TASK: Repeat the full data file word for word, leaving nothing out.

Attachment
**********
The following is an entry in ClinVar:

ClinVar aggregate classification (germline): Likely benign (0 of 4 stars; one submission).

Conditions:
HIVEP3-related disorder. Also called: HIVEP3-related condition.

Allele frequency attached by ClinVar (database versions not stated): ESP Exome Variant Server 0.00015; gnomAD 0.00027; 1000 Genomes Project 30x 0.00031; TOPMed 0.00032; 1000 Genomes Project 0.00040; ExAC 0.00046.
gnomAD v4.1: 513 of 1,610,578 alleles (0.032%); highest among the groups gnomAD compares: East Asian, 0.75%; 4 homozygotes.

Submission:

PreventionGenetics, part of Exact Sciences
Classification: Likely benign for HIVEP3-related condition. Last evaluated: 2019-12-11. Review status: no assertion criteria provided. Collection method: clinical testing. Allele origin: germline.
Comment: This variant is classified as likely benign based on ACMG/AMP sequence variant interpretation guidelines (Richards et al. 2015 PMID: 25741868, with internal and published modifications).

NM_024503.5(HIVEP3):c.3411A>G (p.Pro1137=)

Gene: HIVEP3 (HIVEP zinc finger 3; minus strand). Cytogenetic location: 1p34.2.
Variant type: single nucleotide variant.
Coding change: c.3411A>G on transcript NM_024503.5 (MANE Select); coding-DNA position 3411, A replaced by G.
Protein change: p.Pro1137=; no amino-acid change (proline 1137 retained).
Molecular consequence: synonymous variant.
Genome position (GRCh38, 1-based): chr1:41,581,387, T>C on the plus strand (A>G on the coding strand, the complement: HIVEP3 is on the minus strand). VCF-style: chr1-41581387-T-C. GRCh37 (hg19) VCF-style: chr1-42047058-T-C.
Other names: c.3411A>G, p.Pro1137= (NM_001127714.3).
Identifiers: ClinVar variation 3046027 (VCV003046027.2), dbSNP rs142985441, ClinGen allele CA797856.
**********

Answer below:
The following is an entry in ClinVar:

ClinVar aggregate classification (germline): Likely benign (0 of 4 stars; one submission).

Conditions:
HIVEP3-related disorder. Also called: HIVEP3-related condition.

Allele frequency attached by ClinVar (database versions not stated): ESP Exome Variant Server 0.00015; gnomAD 0.00027; 1000 Genomes Project 30x 0.00031; TOPMed 0.00032; 1000 Genomes Project 0.00040; ExAC 0.00046.
gnomAD v4.1: 513 of 1,610,578 alleles (0.032%); highest among the groups gnomAD compares: East Asian, 0.75%; 4 homozygotes.

Submission:

PreventionGenetics, part of Exact Sciences
Classification: Likely benign for HIVEP3-related condition. Last evaluated: 2019-12-11. Review status: no assertion criteria provided. Collection method: clinical testing. Allele origin: germline.
Comment: This variant is classified as likely benign based on ACMG/AMP sequence variant interpretation guidelines (Richards et al. 2015 PMID: 25741868, with internal and published modifications).

NM_024503.5(HIVEP3):c.3411A>G (p.Pro1137=)

Gene: HIVEP3 (HIVEP zinc finger 3; minus strand). Cytogenetic location: 1p34.2.
Variant type: single nucleotide variant.
Coding change: c.3411A>G on transcript NM_024503.5 (MANE Select); coding-DNA position 3411, A replaced by G.
Protein change: p.Pro1137=; no amino-acid change (proline 1137 retained).
Molecular consequence: synonymous variant.
Genome position (GRCh38, 1-based): chr1:41,581,387, T>C on the plus strand (A>G on the coding strand, the complement: HIVEP3 is on the minus strand). VCF-style: chr1-41581387-T-C. GRCh37 (hg19) VCF-style: chr1-42047058-T-C.
Other names: c.3411A>G, p.Pro1137= (NM_001127714.3).
Identifiers: ClinVar variation 3046027 (VCV003046027.2), dbSNP rs142985441, ClinGen allele CA797856.